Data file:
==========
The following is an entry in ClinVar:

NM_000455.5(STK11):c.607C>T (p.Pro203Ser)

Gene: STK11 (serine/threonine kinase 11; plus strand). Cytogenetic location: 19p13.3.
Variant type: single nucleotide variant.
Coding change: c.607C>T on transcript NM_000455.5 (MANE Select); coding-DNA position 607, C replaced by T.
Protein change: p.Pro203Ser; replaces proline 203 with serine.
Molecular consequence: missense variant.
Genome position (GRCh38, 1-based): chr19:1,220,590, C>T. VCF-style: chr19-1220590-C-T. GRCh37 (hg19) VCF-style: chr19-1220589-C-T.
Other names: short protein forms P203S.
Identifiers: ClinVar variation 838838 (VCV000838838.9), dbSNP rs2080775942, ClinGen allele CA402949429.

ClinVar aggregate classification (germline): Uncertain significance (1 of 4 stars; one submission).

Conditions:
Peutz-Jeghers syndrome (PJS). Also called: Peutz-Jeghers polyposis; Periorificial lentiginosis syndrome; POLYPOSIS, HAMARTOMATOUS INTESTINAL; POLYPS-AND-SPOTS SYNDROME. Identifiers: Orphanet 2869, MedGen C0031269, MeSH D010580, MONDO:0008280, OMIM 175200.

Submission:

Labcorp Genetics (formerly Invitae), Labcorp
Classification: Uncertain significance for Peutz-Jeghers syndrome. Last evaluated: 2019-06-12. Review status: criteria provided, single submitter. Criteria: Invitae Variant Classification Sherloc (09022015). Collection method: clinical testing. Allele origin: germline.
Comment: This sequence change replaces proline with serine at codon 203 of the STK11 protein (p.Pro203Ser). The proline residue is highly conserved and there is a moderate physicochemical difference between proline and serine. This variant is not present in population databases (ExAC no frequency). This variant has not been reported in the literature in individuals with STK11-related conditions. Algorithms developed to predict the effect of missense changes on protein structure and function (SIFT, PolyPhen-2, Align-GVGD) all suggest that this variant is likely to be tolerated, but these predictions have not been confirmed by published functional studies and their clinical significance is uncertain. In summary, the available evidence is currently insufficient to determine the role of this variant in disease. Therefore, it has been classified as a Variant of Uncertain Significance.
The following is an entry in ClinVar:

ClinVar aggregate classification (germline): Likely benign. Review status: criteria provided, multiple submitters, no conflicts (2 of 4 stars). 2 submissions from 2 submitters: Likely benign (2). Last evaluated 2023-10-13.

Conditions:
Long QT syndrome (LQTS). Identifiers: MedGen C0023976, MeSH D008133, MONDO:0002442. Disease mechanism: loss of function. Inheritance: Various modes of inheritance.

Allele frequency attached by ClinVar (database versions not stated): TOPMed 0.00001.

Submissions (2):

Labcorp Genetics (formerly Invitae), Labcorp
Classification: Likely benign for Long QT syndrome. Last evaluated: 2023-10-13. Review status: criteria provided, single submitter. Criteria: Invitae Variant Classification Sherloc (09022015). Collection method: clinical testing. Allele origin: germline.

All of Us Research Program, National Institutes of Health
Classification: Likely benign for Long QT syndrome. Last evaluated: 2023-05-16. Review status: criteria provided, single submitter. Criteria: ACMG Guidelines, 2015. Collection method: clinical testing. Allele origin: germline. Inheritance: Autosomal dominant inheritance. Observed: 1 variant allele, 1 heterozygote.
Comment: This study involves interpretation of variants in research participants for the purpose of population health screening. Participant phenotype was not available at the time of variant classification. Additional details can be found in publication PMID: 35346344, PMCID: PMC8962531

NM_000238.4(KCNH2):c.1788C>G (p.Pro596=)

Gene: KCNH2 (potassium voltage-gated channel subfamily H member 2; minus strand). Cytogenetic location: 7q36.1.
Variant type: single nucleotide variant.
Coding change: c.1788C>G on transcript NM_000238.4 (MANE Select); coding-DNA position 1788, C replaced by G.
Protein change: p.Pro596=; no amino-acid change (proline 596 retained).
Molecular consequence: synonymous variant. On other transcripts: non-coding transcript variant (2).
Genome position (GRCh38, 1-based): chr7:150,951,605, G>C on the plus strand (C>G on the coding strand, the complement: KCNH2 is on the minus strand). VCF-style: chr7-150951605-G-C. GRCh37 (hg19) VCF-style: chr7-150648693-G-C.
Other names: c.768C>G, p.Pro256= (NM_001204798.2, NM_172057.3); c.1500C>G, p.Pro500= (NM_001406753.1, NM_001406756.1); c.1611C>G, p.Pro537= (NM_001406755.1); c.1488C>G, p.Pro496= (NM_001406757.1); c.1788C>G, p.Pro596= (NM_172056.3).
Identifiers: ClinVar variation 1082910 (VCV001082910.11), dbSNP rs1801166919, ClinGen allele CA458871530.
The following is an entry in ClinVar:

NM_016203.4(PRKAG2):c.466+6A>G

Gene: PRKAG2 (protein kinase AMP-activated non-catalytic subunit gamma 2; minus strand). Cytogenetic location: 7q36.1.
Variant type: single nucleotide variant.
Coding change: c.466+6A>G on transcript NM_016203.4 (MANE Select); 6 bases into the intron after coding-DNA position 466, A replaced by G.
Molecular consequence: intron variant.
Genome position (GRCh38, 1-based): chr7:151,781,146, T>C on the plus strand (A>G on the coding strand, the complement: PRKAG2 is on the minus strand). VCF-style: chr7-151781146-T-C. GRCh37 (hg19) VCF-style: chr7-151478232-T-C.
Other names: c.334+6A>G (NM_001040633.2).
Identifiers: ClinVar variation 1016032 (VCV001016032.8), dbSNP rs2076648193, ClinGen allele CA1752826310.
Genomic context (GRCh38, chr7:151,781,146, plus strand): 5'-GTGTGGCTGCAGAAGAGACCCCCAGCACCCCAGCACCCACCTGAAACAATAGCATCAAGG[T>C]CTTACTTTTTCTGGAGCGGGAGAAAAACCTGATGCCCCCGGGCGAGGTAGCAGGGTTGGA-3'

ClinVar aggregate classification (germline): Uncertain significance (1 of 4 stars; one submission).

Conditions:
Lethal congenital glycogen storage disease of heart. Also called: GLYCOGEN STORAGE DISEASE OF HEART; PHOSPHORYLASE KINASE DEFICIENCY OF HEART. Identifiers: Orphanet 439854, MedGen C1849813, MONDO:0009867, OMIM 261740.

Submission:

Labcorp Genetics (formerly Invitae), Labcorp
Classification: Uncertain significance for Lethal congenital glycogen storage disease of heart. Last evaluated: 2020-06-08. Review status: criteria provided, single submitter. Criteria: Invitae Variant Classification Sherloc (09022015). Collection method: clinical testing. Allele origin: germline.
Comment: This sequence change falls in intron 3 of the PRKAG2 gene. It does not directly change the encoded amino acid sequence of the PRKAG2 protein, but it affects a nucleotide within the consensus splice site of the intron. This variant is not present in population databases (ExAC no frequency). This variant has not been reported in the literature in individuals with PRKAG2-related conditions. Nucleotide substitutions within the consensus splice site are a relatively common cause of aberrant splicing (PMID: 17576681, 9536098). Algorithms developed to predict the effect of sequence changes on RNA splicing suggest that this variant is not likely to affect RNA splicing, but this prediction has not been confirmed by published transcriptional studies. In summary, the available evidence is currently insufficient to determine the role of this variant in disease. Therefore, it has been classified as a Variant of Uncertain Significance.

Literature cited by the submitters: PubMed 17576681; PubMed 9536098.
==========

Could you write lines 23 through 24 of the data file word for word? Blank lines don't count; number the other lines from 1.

Submissions (2):

Labcorp Genetics (formerly Invitae), Labcorp